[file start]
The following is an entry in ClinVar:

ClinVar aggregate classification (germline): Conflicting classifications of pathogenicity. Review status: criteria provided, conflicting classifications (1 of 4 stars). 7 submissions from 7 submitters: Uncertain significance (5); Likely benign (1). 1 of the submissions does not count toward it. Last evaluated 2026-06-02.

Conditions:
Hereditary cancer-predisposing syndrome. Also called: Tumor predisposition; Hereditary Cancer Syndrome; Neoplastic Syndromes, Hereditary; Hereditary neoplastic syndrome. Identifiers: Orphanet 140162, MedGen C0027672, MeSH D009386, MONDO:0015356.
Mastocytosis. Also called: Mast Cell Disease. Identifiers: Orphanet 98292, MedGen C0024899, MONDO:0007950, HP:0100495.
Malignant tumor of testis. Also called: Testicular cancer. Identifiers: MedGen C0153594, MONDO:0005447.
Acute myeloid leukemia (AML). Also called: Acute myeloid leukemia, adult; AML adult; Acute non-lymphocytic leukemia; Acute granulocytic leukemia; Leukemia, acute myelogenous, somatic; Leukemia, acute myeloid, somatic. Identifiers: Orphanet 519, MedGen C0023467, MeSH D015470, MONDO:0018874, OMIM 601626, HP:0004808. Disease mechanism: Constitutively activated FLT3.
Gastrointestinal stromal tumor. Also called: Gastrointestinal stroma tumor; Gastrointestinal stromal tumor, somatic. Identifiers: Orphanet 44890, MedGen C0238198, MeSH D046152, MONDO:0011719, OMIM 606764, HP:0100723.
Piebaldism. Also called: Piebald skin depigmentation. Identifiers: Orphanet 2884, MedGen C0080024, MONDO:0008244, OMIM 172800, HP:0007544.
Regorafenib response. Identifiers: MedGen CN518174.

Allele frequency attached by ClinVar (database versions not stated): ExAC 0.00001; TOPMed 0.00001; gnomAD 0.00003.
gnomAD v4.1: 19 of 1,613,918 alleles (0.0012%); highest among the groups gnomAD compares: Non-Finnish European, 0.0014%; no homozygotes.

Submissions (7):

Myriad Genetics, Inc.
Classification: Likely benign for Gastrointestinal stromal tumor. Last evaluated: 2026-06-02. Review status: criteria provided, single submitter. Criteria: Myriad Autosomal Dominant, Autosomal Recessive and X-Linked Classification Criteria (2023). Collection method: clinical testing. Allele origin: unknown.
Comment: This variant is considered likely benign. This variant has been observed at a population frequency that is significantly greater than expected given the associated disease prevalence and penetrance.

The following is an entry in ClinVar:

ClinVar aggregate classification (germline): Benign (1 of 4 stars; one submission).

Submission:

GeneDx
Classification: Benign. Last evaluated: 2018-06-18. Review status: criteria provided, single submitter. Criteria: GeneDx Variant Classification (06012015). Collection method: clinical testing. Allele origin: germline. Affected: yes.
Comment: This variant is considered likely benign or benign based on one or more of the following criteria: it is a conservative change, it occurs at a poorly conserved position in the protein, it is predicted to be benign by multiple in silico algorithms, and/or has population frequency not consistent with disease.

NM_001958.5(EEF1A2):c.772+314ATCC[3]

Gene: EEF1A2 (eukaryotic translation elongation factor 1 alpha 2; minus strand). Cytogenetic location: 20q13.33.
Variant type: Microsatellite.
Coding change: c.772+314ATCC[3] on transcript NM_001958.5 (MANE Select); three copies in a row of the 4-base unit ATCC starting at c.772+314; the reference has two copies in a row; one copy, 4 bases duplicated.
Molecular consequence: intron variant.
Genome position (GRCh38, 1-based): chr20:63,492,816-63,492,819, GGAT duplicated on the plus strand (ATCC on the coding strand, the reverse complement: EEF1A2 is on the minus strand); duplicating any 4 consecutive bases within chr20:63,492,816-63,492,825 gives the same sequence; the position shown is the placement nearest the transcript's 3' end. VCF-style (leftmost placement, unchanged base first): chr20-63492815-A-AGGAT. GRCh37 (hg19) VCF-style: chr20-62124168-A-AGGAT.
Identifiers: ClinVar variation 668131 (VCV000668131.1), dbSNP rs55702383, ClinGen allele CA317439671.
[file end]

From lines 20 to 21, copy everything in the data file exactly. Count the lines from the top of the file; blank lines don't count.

GeneDx
Classification: Benign. Last evaluated: 2018-06-18. Review status: criteria provided, single submitter. Criteria: GeneDx Variant Classification (06012015). Collection method: clinical testing. Allele origin: germline. Affected: yes.